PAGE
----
Airman explores the world through skating

Base Info
Airman 1st Class Vince Ligon, 36th Communications Squadron cyber system server administrator, watches the sun set by a beach near Andersen Air Force Base, Guam, after finishing long boarding session Aug. 15, 2013. One of the longest distances Ligon has ever traveled at one time on his board was approximately 45 miles from Merrillville, Ind., to Chicago. (U.S. Air Force photo by Airman 1st Class Emily A. Bradley/Released)
Airman 1st Class Vince Ligon, 36th Communications Squadron cyber system server administrator, watches the sun set by a beach near Andersen Air Force Base, Guam, after finishing long boarding session Aug. 15, 2013. One of the longest distances Ligon has ever traveled at one time on his board was approximately 45 miles from Merrillville, Ind., to Chicago. (U.S. Air Force photo by Airman 1st Class Emily A. Bradley/Released)

Airman explores the world through skating

by: Airman 1st Class Emily Bradley | .
36th Wing Public Affairs | .
published: August 24, 2013

ANDERSEN AIR FORCE BASE, Guam  -- A solitary skater takes a couple strides and smoothly steps on to his three-and-a-half-foot board. He rolls onto a bike trail with no idea where it will take him. He can feel every inconsistency of the ground beneath his heels. With his wheels gliding over the pavement, he waits to discover the world as it unfolds before him.

Airman 1st Class Vince Ligon, 36th Communications Squadron cyber system server administrator, long boards as a way to explore places he has never been, meet new people and uncover new adventures.

"One of the great things about being a part of the Air Force is that it lets me experience all these different places while long boarding," the first-term Airman said.

During his travels, he has seen everything from a festival in a busy city to peaceful coastal views, he said. His self-propelled mode of transportation has also provided him opportunities to stop and admire things like a group of sea lions and local art he would have missed if he had been driving in a car.

"The difference between long boarding and skate boarding is when a person is skating, they are more focused on their tricks and trying to impress people," Ligon said. "When I am long boarding, I am more concerned about the time with my friends and the time that we're sharing together."

Ligon began skating when he was 7 years old, but no one in his small neighborhood shared his hobby. He taught himself tricks because there was no one to help him learn. But learning tricks on his skateboard did not give him the same thrill as picking up as much speed as he could to travel.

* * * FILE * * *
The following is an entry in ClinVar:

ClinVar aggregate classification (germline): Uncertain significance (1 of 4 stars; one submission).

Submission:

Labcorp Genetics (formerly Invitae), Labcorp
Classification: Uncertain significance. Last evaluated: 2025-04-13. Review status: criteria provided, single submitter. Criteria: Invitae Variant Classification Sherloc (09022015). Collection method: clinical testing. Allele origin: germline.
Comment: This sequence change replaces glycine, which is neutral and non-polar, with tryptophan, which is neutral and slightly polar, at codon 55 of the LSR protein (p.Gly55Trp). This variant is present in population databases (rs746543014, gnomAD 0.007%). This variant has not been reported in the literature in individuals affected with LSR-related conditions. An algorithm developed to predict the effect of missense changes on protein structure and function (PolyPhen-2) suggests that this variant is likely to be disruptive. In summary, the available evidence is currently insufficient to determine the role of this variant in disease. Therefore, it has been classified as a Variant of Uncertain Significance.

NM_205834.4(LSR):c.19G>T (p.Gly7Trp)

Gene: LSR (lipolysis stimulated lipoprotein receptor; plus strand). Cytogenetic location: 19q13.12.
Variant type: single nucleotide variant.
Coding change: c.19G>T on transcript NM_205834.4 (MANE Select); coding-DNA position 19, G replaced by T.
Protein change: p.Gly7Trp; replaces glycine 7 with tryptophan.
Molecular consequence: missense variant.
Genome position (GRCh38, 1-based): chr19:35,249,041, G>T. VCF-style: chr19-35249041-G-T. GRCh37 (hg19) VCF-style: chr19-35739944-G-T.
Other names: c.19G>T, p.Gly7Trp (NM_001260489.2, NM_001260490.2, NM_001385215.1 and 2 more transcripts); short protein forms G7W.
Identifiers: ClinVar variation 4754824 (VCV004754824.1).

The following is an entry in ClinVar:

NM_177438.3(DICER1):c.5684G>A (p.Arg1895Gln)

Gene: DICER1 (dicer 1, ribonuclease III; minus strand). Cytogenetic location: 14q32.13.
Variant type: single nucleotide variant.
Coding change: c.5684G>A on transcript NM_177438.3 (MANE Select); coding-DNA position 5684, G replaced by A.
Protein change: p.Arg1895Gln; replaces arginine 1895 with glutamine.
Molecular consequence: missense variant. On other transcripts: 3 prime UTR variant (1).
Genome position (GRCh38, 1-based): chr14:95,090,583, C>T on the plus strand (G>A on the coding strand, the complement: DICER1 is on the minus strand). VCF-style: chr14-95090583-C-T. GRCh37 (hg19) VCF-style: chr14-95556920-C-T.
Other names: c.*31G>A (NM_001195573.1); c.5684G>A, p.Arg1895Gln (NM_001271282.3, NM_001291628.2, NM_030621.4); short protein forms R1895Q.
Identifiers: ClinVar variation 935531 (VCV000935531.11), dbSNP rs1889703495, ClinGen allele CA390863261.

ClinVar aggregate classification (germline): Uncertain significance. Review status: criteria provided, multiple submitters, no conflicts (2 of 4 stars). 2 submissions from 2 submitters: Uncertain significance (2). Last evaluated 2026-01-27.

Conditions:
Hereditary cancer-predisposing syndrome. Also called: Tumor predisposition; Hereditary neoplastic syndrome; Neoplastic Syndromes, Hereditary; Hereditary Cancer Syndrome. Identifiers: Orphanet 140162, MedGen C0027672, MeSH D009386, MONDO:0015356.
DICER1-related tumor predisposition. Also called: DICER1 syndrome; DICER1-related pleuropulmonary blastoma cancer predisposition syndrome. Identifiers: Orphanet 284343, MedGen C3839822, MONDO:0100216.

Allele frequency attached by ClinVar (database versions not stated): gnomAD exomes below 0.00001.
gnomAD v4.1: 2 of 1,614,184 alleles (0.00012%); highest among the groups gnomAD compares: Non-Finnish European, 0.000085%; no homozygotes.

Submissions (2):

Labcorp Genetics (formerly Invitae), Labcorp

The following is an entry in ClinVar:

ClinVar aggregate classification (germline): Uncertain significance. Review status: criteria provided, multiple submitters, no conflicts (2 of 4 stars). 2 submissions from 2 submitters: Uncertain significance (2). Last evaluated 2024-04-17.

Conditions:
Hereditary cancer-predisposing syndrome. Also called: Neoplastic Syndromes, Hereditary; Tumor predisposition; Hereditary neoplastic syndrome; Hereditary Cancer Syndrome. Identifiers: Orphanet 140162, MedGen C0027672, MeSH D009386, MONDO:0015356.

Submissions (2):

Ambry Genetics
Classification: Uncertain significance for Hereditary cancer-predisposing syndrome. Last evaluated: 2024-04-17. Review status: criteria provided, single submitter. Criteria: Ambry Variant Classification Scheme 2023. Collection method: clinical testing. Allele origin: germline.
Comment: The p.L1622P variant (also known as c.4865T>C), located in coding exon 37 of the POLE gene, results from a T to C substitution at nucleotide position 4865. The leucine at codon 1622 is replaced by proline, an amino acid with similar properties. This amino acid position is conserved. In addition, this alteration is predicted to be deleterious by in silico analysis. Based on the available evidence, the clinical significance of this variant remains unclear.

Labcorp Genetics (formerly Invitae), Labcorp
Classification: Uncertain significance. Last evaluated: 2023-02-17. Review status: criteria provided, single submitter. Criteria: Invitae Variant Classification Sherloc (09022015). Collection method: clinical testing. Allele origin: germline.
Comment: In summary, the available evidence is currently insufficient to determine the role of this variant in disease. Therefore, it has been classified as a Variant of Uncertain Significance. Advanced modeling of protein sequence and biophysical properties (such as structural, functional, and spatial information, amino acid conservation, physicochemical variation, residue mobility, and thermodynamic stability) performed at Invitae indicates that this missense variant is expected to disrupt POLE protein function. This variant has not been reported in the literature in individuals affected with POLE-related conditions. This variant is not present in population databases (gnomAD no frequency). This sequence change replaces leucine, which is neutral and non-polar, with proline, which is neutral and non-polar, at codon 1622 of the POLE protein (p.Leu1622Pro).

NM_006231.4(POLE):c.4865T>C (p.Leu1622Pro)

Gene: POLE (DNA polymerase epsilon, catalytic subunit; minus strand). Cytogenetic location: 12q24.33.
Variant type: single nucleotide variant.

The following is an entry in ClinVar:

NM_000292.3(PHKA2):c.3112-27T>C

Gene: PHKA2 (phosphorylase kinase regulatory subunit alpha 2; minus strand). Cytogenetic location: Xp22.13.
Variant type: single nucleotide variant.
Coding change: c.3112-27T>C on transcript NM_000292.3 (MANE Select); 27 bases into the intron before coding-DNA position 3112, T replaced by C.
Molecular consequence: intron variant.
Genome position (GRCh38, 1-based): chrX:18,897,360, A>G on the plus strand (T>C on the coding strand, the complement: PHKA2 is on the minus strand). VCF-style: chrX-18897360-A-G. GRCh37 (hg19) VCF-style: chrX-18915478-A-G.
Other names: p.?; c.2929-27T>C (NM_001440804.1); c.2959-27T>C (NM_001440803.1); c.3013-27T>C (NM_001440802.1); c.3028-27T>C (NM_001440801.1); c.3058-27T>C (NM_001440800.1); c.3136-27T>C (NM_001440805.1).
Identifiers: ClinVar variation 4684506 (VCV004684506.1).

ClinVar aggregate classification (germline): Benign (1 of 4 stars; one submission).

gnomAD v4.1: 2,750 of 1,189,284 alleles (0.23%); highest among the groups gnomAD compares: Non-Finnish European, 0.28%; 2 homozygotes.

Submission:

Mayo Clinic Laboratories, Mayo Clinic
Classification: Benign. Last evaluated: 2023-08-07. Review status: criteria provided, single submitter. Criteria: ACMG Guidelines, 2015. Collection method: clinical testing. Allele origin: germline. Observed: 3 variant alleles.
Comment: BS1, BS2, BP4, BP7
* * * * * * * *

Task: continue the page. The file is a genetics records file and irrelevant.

Ligon purchased his first long board after he finished high school. After learning the mechanics of the massive board, which is about a foot larger than a skate board, the young adult completed his first cruise which was 20 miles long, the shortest distance he has traveled on a trip.

After he finished the trip, his legs were shaking and there was a weakness in his knees that took two days to recover. However, in just three months, that weakness in his legs turned to strength that could stride over 65 miles.

Ligon later traveled from Merrillville, Ind., to Chicago in one trip. Ligon started to visit the windy city on a regular basis from that point forward to see the skyscrapers and weave through the busy sidewalks.

"Usually I don't notice how long it's been because I go into the zone and I feel like I am flying," Ligon said. "When you are going really fast in a car, and you stick your hand out the window, it's the same thing you experience while longboarding all over your body."

While the 26-year-old was in training at the Defense Language Institute in Monterey, Calif., he met a group of long boarders from all different branches of the military. Longboarding was a unique pastime that connected Ligon to many people.

During this time though, Ligon had an accident and broke the hand he writes with, forcing him to take a break from his board and it eventually forced him out of his training to become an Air Force linguist. However, the Air Force provided a new opportunity for him in a communications career.

Three months after his hand healed, Ligon said he had to learn to trust the board again around the time before graduating from his new technical training school. After learning the mechanics again, he started being much more cautious of his skating techniques.

He said it felt great when he graduated because it was a chance to further his adventure. One of his first adventures on Guam when he arrived in August 2012, was along the beach in Tamuning to explore the coastline.

"I came to Guam because I always wanted to travel, and the island is really remote and beautiful," Ligon said.

Now, Ligon looks at the island of Guam as a new journey, with his board in hand, ready to explore.

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